Thanks Sally Wilde for tagging me. Its been a while since I’ve done one of these and there are lots of good, versatile blogs out there to nominate.
So the rules for accepting this nomination are:
- Display the logo
- Thank and link back to your nominator.
- State seven things about yourself.
- Nominate 15 other bloggers.
- Link back to a specific blog post on each blog so the blogger is notified.
Given seven things about myself… hmm, I don’t usually blog about personal things so I guess this is an opportunity to share a little.
- I should start with my three blogs Heavenfield here, Contagions on historic infectious diseases, and Selah on Bede’s abbreviated psalter, development of prayerbooks and modern church stuff.
- I started the journal The Heroic Age: A Journal of Early Medieval Northwestern Europe in 1998. I’ve long since turned it over to capable hands.
- My training is in biology and biosecurity; no formal history or literature training. I teach several life science courses online every year, in addition to working in the lab.
- I also maintain my church’s website and facebook page. As my online activity has diversified, I seem to have less time to blog (and to think about what to blog on).
- I first got interested in medieval studies from an interest in Arthuriana, but once I found Bede I never really looked back at Arthur again. I’ve focused here on seventh Northumbria and I’m still very interested in it. I’ve pretty much caught up with 7-8 th century history, short of new things that come out. New discoveries on the Plague of Justinian will hopefully eventually give me more topics for Heavenfield.
- Plague brings together all of my interests: scientific, biosecurity, public health, history. While the science is coming quickly now (discussed mostly on Contagions), I’m sure history’s time will come soon. It would be nice to have a few more plague of Justinian sites confirmed.
- I’ve lived in the midwestern US my entire life, mid-Mississippi Valley to be more precise. I’ve only been to England-Wales once, Lindisfarne is as close as I’ve ever been to Scotland.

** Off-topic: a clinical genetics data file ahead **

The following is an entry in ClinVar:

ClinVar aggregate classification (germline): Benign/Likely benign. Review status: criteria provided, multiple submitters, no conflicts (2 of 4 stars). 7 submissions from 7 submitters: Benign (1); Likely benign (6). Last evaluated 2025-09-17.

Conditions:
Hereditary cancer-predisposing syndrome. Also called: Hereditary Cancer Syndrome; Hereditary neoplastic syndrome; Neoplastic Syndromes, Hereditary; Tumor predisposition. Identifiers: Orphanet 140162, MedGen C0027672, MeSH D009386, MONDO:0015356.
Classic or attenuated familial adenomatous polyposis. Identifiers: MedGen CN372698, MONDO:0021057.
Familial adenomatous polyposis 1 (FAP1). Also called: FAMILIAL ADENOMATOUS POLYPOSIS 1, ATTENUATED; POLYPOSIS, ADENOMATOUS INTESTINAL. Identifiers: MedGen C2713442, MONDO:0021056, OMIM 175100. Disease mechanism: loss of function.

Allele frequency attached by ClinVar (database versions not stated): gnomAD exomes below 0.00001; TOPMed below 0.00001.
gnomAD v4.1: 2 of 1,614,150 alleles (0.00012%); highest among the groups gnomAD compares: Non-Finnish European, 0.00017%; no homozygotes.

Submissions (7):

Now to make some nominations. Let’s see how far I can get this going and how many new history and archaeology bloggers will be discovered in the end. (Steering away from professional bloggers who I don’t think will participate.)
- Tim Clarkson of Senchus and Heart of the Kingdom writes about all things early medieval Scotland.
- Curt Emanuel, the Medieval History Geek, who writes primarily about Late Antiquity.
- Karen Jolly of Revealing Words who writes about 10th century Northumbria.
- Derek Olson of Haligweorc writes about Anglican liturgical history and development.
- Jonathan Jarrett of A Corner of Tenth Century Europe who writes about Catalonia and Oxford academia.
- Guy Halsall of Historian on the Edge (AKA Professor Grumpy) writes about Late Antiquity and Early Medieval Europe when he isn’t being grumpy about UK academia.
- Katy Meyer of Bones Don’t Lie who writes about mortuary archaeology.
- Kristina Killgrove of Powered by Osteons writes about Roman bioarchaeology.
- Diane McIlmoyle of Esmeralda’s Cumbrian History and Folklore writes about, you guessed it, history and folklore of northwestern England/southwestern Scotland.
- Later than the rest but for Sally, Lindsey Fitzharris of The Chururgeon’s Apprentice who writes on early modern surgery and medical collections.